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IP206 - Utopian Societies, Past and Present

  • Module code: IP206
  • Module name: Utopian Societies, Past and Present
  • Department: Liberal Arts
  • Credit: 15

Content and teaching | Assessment | Availability

Module content and teaching

Principal aims

Utopia: Text, Theory, Practice explores the utopian tradition as it is situated in changing social and historical contexts. You will critically examine the historiography of utopian social theory as it relates to ideas of progress and citizenship, studying utopian ventures in town planning, architecture and community building alongside fictional representations in art, film, and literature. You will discuss how utopian projects, real and imaginary, comment on existing social structures in their attempt to construct a better life. Through the interrogation of diverse source material and case studies, you will explore key topics in the utopian tradition, such as environmentalism, technology, gender, the family, labour, health, freedom and authority. You will consider the dystopian elements contained within the drive to reform self and society, and will assess the validity of theorisations of utopian decline in the twenty-first century. Using a transdisciplinary Problem-Based Learning approach, this module encourages students to generate problems rising from utopian social theory and praxis, and to evaluate both the value and limitations of the utopian tradition.

Principal learning outcomes

Principal Aims Utopia: Text, Theory, Practice explores the utopian tradition as it is situated in changing social and historical contexts. You will critically examine the historiography of utopian social theory as it relates to ideas of progress and citizenship, studying utopian ventures in town planning, architecture and community building alongside fictional representations in art, film, and literature. You will discuss how utopian projects, real and imaginary, comment on existing social structures in their attempt to construct a better life. Through the interrogation of diverse source material and case studies, you will explore key topics in the utopian tradition, such as environmentalism, technology, gender, the family, labour, health, freedom and authority. You will consider the dystopian elements contained within the drive to reform self and society, and will assess the validity of theorisations of utopian decline in the twenty-first century. Using a transdisciplinary Problem-Based Learning approach, this module encourages students to generate problems rising from utopian social theory and praxis, and to evaluate both the value and limitations of the utopian tradition. Principal Learning Outcomes By the end of the module, students will be able to: Demonstrate an understanding of the key features and development of the utopian tradition in Western thought, art and practice Critically examine utopian ideologies and practices in relation to concepts of citizenship and community Demonstrate an in-depth understanding of chronological and geospatial aspects of utopian thought, art and practice Critically assess the scope and limitations of utopian ideology and practice as a means of social and/or political intervention Critically assess theorisations of the decline of the utopian tradition in relation to contemporary practice Demonstrate advanced cognitive skills such as critical analysis, source-text analysis, qualitative research methods and communication skills Demonstrate meta-cognitive skills such as: planning how to approach a learning task and identifying the appropriate strategies to solve a problem Demonstrate the ability to use methodologies from sociology, visual cultures, art, history, English studies and cultural studies to analyse a range of sources in cultural and historical perspective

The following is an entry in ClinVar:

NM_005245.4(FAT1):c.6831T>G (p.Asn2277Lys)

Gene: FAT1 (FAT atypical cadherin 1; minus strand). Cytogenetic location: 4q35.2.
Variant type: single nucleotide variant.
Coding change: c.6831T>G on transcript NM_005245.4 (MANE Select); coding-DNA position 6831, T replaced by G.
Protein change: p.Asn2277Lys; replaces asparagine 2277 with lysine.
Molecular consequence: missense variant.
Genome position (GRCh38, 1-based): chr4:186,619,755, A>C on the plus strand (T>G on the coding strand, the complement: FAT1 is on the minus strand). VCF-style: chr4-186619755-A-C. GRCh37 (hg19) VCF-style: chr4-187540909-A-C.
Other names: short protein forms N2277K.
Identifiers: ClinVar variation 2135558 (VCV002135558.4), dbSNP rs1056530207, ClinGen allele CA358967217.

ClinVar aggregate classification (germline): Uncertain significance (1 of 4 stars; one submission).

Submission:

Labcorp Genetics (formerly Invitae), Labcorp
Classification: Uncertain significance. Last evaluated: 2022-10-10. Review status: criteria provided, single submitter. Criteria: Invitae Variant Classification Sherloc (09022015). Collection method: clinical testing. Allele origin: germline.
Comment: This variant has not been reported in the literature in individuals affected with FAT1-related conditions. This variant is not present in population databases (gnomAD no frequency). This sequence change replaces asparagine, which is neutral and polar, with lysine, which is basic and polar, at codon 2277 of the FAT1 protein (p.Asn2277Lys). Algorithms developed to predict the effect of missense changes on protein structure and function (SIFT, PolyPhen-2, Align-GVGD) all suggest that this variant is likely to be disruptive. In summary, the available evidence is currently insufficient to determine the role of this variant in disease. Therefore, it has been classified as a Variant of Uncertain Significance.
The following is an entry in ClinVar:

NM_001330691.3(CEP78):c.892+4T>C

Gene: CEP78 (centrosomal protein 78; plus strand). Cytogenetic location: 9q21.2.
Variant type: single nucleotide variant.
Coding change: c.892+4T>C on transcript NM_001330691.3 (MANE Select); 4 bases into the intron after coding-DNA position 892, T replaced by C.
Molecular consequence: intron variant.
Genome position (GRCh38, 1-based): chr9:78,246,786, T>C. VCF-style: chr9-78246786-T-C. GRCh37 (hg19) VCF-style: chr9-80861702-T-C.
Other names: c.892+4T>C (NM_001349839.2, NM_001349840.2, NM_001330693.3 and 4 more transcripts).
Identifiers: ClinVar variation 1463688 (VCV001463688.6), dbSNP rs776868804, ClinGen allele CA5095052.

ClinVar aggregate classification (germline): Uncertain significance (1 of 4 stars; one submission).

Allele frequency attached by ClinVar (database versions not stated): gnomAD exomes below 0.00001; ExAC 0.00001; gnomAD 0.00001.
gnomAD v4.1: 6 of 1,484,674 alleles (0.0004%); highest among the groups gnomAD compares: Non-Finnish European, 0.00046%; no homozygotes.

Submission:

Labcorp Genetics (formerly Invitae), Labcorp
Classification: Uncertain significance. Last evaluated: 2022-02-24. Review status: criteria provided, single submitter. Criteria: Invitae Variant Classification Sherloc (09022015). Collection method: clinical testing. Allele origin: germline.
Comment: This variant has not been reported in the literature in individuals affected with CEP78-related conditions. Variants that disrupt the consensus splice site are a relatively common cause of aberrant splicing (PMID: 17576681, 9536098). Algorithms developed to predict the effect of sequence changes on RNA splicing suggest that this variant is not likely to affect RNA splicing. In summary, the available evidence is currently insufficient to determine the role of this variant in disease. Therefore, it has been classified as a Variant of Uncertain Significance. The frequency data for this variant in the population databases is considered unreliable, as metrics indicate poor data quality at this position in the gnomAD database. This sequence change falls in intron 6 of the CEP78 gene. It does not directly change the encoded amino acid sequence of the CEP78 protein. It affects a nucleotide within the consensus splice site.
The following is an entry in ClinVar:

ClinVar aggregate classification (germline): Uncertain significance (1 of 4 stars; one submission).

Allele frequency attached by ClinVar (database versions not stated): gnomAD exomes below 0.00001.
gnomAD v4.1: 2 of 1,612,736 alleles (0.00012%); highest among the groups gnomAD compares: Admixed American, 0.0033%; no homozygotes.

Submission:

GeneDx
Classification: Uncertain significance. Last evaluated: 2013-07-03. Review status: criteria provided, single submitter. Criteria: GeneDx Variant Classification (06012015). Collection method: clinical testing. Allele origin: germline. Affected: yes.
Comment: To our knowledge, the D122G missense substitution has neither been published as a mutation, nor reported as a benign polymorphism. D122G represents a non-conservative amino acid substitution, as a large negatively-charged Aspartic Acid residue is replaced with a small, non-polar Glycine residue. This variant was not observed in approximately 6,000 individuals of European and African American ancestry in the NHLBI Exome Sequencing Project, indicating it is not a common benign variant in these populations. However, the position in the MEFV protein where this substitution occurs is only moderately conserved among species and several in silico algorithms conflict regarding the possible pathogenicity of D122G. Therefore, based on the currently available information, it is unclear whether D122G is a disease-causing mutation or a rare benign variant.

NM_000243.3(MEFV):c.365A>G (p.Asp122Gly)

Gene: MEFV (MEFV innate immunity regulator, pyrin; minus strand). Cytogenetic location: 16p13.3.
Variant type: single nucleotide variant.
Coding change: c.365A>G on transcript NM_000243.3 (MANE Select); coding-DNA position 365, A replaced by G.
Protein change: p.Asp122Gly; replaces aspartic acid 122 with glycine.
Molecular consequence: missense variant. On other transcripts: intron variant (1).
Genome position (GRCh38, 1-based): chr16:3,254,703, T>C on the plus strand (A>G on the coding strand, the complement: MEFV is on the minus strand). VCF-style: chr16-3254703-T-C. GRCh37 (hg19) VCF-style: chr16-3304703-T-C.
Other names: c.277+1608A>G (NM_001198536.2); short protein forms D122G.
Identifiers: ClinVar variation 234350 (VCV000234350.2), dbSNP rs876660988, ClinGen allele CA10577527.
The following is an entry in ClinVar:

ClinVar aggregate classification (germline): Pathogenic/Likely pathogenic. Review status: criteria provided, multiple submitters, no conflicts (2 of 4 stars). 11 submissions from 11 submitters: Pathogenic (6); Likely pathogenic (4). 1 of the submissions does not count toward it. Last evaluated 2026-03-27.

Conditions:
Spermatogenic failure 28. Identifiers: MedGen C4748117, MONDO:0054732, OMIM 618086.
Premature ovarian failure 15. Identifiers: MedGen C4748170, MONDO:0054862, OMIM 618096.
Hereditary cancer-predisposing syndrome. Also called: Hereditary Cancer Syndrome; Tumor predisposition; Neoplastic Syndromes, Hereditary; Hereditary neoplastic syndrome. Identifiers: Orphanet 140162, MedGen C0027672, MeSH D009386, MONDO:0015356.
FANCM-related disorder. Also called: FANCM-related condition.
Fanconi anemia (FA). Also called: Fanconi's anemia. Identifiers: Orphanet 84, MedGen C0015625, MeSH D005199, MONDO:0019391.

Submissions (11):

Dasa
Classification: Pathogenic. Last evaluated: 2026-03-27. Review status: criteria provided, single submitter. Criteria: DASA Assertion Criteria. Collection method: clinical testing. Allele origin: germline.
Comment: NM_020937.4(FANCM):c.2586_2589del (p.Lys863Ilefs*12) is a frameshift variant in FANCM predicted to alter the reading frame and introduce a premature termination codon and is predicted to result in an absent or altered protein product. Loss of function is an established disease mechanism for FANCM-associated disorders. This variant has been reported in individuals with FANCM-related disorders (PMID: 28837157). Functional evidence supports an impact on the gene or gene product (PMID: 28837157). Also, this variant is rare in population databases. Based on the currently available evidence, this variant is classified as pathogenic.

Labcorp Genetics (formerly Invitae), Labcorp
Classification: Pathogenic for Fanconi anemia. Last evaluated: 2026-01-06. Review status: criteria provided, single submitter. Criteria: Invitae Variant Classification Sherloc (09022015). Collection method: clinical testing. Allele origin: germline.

Timetabled teaching activities

10 x 2-hour seminars per week in Term 2

Departmental link

http://www2.warwick.ac.uk/fac/arts/schoolforcross-facultystudies/liberalarts/currentstudents/modules/options/utopiansocieties/

Other essential notes

Module previously titled 'Utopian Societies: Past and Present;

Module assessment

Assessment group Assessment name Percentage
15 CATS (Module code: IP206-15)
A (Assessed work only) Online test (1 hour) 10%
  Research Project (3000 words) 55%
  Research Project Abstract (300-500 words) 10%
  Group Presentation 25%
VA (Visiting students only) 100% assessed (visiting/exchange students) 100%

Module availability

This module is available on the following courses:

Core

N/A

Optional Core

N/A

Optional

N/A